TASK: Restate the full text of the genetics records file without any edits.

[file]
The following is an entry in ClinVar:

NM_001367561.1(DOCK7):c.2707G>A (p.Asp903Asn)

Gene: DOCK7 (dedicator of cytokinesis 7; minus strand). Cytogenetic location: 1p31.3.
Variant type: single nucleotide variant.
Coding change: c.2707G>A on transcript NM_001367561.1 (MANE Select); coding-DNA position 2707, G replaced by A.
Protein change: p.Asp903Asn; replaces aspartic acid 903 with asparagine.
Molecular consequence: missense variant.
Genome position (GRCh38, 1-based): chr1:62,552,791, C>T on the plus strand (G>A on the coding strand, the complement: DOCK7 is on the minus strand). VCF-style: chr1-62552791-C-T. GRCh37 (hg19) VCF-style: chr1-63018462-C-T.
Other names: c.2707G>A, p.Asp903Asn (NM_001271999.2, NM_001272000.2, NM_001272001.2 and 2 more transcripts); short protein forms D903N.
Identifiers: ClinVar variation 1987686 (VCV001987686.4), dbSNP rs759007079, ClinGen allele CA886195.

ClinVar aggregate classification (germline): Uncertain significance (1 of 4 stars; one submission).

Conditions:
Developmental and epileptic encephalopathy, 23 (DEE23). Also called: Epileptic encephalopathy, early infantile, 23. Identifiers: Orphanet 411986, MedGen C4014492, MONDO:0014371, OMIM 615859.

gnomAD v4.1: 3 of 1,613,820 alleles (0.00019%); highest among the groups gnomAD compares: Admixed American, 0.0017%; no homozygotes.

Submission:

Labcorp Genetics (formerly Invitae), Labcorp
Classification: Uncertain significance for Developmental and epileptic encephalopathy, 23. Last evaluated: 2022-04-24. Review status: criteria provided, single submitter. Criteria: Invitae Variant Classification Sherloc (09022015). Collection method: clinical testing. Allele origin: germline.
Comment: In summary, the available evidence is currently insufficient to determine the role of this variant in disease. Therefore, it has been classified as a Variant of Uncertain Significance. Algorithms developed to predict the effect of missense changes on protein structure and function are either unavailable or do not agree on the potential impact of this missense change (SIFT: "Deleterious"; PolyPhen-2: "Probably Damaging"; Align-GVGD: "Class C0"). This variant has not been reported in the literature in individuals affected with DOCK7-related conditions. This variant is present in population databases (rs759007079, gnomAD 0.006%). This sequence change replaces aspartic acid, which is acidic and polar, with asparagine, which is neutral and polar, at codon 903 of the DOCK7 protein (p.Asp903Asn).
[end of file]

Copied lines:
The following is an entry in ClinVar:

NM_001367561.1(DOCK7):c.2707G>A (p.Asp903Asn)

Gene: DOCK7 (dedicator of cytokinesis 7; minus strand). Cytogenetic location: 1p31.3.
Variant type: single nucleotide variant.
Coding change: c.2707G>A on transcript NM_001367561.1 (MANE Select); coding-DNA position 2707, G replaced by A.
Protein change: p.Asp903Asn; replaces aspartic acid 903 with asparagine.
Molecular consequence: missense variant.
Genome position (GRCh38, 1-based): chr1:62,552,791, C>T on the plus strand (G>A on the coding strand, the complement: DOCK7 is on the minus strand). VCF-style: chr1-62552791-C-T. GRCh37 (hg19) VCF-style: chr1-63018462-C-T.
Other names: c.2707G>A, p.Asp903Asn (NM_001271999.2, NM_001272000.2, NM_001272001.2 and 2 more transcripts); short protein forms D903N.
Identifiers: ClinVar variation 1987686 (VCV001987686.4), dbSNP rs759007079, ClinGen allele CA886195.

ClinVar aggregate classification (germline): Uncertain significance (1 of 4 stars; one submission).

Conditions:
Developmental and epileptic encephalopathy, 23 (DEE23). Also called: Epileptic encephalopathy, early infantile, 23. Identifiers: Orphanet 411986, MedGen C4014492, MONDO:0014371, OMIM 615859.

gnomAD v4.1: 3 of 1,613,820 alleles (0.00019%); highest among the groups gnomAD compares: Admixed American, 0.0017%; no homozygotes.

Submission:

Labcorp Genetics (formerly Invitae), Labcorp
Classification: Uncertain significance for Developmental and epileptic encephalopathy, 23. Last evaluated: 2022-04-24. Review status: criteria provided, single submitter. Criteria: Invitae Variant Classification Sherloc (09022015). Collection method: clinical testing. Allele origin: germline.
Comment: In summary, the available evidence is currently insufficient to determine the role of this variant in disease. Therefore, it has been classified as a Variant of Uncertain Significance. Algorithms developed to predict the effect of missense changes on protein structure and function are either unavailable or do not agree on the potential impact of this missense change (SIFT: "Deleterious"; PolyPhen-2: "Probably Damaging"; Align-GVGD: "Class C0"). This variant has not been reported in the literature in individuals affected with DOCK7-related conditions. This variant is present in population databases (rs759007079, gnomAD 0.006%). This sequence change replaces aspartic acid, which is acidic and polar, with asparagine, which is neutral and polar, at codon 903 of the DOCK7 protein (p.Asp903Asn).